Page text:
Margaret Atwood and Bernardine Evaristo have jointly won the 2019 Booker Prize, for their novels The Testaments and Girl, Woman, Other, respectively.
Evaristo is the first black woman to win the prize. Her Nigerian father emigrated to England in 1949, where he met her English mother; Evaristo was born in London in 1959. Girl, Woman, Other (Hamish Hamilton) is billed as ‘a love song to modern Britain, to black womanhood, to the ever-changing heart of London’. It follows the ‘lives and struggles of twelve very different characters. Mostly women, black and British, they tell the stories of their families, friends and lovers, across the country and through the years’.
Atwood, meanwhile, not only becomes the oldest woman to win the prize—she turns eighty in November—but also joins the highly select list of two-time winners: she won in 2000 for her novel The Blind Assassin, and has been shortlisted no fewer than six times. The Handmaid’s Tale, to which The Testaments (Vintage, Chatto & Windus) is a sequel, was shortlisted in 1986, eventually losing out to Kingsley Amis’s The Old Devils. The other two-time winners are JG Farrell, JM Coetzee, Peter Carey and Hilary Mantel.
The judges said of Girl, Woman, Other: ‘A must-read about modern Britain and womanhood. This is an impressive, fierce novel about the lives of black British families, their struggles, pains, laughter, longings and loves. With a dazzling rhythm, Evaristo takes us on a journey of intergenerational stories, moving through different spaces and heritages: African, Caribbean, European. Her twelve main characters manifest the highs and lows of our social life. They are artists, bankers, teachers, cleaners, housewives, and are at various stages of womanhood, from adolescence to old age. Her style is passionate, razor-sharp, brimming with energy and humour. There is never a single moment of dullness in this book and the pace does not allow you to turn away from its momentum. The language wraps the reader by force, with the quality of oral traditions and poetry. This is a novel that deserves to be read aloud and to be performed and celebrated in all kinds of media.’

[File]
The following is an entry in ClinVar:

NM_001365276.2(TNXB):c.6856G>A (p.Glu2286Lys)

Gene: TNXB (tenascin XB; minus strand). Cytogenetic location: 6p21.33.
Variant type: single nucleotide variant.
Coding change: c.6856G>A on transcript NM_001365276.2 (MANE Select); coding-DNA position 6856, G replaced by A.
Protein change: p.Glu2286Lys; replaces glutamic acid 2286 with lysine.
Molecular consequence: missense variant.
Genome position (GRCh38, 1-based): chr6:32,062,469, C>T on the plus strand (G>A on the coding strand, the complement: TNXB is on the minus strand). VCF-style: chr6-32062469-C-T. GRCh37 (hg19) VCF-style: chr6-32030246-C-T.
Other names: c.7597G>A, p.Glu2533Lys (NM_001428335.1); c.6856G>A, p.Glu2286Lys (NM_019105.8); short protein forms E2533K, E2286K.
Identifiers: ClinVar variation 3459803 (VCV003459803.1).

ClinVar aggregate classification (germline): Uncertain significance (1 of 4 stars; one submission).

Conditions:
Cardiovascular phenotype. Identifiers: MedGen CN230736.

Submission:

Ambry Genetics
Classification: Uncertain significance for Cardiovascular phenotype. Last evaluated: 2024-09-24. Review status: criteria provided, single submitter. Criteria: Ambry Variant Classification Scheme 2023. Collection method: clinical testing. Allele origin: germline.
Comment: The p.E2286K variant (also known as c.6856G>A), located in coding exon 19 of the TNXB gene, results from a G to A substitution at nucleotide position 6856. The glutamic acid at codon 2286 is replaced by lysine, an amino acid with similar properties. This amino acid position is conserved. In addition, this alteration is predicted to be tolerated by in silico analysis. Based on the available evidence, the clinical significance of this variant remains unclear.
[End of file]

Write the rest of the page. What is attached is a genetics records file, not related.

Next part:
The judges said of The Testaments: ‘It is a savage and beautiful novel that speaks to us today with conviction and power. The bar is set unusually high for Atwood. She soars.’
This is the third time the award has been given jointly. In 1974, Nadine Gordimer and Stanley Middleton were announced as joint winners; and in 1992, Michael Ondaatjie shared the award with Barry Unsworth. In 1993, the rules were changed so that only one author could win the prize, and this is the first time since then that two authors have been announced as joint winners. Atwood and Evaristo will share the £50,000 prize money.